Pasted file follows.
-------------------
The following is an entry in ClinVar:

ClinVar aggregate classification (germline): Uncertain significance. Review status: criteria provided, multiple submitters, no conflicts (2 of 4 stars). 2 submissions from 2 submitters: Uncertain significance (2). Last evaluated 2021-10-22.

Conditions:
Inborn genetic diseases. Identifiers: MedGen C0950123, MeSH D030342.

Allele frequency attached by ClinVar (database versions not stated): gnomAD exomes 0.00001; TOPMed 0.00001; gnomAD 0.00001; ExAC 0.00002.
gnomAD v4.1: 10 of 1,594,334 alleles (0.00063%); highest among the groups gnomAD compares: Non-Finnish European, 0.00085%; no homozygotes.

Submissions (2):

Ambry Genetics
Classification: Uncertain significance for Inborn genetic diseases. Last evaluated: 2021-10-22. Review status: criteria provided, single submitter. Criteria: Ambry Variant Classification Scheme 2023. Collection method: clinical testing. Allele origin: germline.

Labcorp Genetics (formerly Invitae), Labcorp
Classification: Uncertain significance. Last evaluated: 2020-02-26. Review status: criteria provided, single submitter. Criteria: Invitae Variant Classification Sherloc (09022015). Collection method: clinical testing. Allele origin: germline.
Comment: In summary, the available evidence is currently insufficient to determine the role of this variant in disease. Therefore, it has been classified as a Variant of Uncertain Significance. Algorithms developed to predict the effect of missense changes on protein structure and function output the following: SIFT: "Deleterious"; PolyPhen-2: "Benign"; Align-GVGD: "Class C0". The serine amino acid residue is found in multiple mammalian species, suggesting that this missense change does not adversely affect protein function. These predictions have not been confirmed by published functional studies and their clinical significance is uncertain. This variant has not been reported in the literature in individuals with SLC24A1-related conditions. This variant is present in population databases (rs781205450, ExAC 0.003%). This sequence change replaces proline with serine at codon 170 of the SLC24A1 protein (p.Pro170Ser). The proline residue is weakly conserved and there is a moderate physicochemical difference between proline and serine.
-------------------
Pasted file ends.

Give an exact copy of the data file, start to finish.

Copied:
The following is an entry in ClinVar:

ClinVar aggregate classification (germline): Uncertain significance. Review status: criteria provided, multiple submitters, no conflicts (2 of 4 stars). 2 submissions from 2 submitters: Uncertain significance (2). Last evaluated 2021-10-22.

Conditions:
Inborn genetic diseases. Identifiers: MedGen C0950123, MeSH D030342.

Allele frequency attached by ClinVar (database versions not stated): gnomAD exomes 0.00001; TOPMed 0.00001; gnomAD 0.00001; ExAC 0.00002.
gnomAD v4.1: 10 of 1,594,334 alleles (0.00063%); highest among the groups gnomAD compares: Non-Finnish European, 0.00085%; no homozygotes.

Submissions (2):

Ambry Genetics
Classification: Uncertain significance for Inborn genetic diseases. Last evaluated: 2021-10-22. Review status: criteria provided, single submitter. Criteria: Ambry Variant Classification Scheme 2023. Collection method: clinical testing. Allele origin: germline.

Labcorp Genetics (formerly Invitae), Labcorp
Classification: Uncertain significance. Last evaluated: 2020-02-26. Review status: criteria provided, single submitter. Criteria: Invitae Variant Classification Sherloc (09022015). Collection method: clinical testing. Allele origin: germline.
Comment: In summary, the available evidence is currently insufficient to determine the role of this variant in disease. Therefore, it has been classified as a Variant of Uncertain Significance. Algorithms developed to predict the effect of missense changes on protein structure and function output the following: SIFT: "Deleterious"; PolyPhen-2: "Benign"; Align-GVGD: "Class C0". The serine amino acid residue is found in multiple mammalian species, suggesting that this missense change does not adversely affect protein function. These predictions have not been confirmed by published functional studies and their clinical significance is uncertain. This variant has not been reported in the literature in individuals with SLC24A1-related conditions. This variant is present in population databases (rs781205450, ExAC 0.003%). This sequence change replaces proline with serine at codon 170 of the SLC24A1 protein (p.Pro170Ser). The proline residue is weakly conserved and there is a moderate physicochemical difference between proline and serine.